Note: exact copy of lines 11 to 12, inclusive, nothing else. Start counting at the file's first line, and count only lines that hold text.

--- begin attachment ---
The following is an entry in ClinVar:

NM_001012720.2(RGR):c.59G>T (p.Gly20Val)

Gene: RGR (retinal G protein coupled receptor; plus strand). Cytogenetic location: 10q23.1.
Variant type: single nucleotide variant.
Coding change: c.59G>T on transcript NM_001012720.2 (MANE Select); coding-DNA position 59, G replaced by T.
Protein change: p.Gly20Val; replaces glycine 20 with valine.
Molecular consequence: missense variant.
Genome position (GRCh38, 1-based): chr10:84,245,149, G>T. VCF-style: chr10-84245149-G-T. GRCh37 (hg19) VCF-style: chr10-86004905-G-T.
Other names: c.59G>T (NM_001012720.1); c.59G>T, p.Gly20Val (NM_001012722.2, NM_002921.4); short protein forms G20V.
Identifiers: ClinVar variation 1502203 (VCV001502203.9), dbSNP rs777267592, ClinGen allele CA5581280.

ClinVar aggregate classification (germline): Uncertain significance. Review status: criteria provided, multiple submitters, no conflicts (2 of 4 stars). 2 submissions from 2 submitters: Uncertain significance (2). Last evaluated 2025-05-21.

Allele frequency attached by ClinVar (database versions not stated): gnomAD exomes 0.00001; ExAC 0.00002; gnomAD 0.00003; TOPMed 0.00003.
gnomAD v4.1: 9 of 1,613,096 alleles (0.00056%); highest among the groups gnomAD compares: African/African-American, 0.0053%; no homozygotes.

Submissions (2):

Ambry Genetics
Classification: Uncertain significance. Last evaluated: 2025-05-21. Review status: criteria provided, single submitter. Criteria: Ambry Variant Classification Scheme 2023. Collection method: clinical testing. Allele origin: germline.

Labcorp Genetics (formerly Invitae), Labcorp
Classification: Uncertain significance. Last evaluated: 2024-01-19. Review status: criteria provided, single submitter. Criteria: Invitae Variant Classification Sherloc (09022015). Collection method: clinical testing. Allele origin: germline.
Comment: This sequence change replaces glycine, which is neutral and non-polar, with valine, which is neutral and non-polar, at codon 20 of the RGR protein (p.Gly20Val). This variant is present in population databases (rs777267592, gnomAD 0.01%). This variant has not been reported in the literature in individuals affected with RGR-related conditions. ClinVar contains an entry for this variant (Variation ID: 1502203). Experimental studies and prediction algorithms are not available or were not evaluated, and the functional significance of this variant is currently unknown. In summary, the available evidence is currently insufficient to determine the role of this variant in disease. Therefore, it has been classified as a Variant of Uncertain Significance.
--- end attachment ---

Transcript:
ClinVar aggregate classification (germline): Uncertain significance. Review status: criteria provided, multiple submitters, no conflicts (2 of 4 stars). 2 submissions from 2 submitters: Uncertain significance (2). Last evaluated 2025-05-21.

Allele frequency attached by ClinVar (database versions not stated): gnomAD exomes 0.00001; ExAC 0.00002; gnomAD 0.00003; TOPMed 0.00003.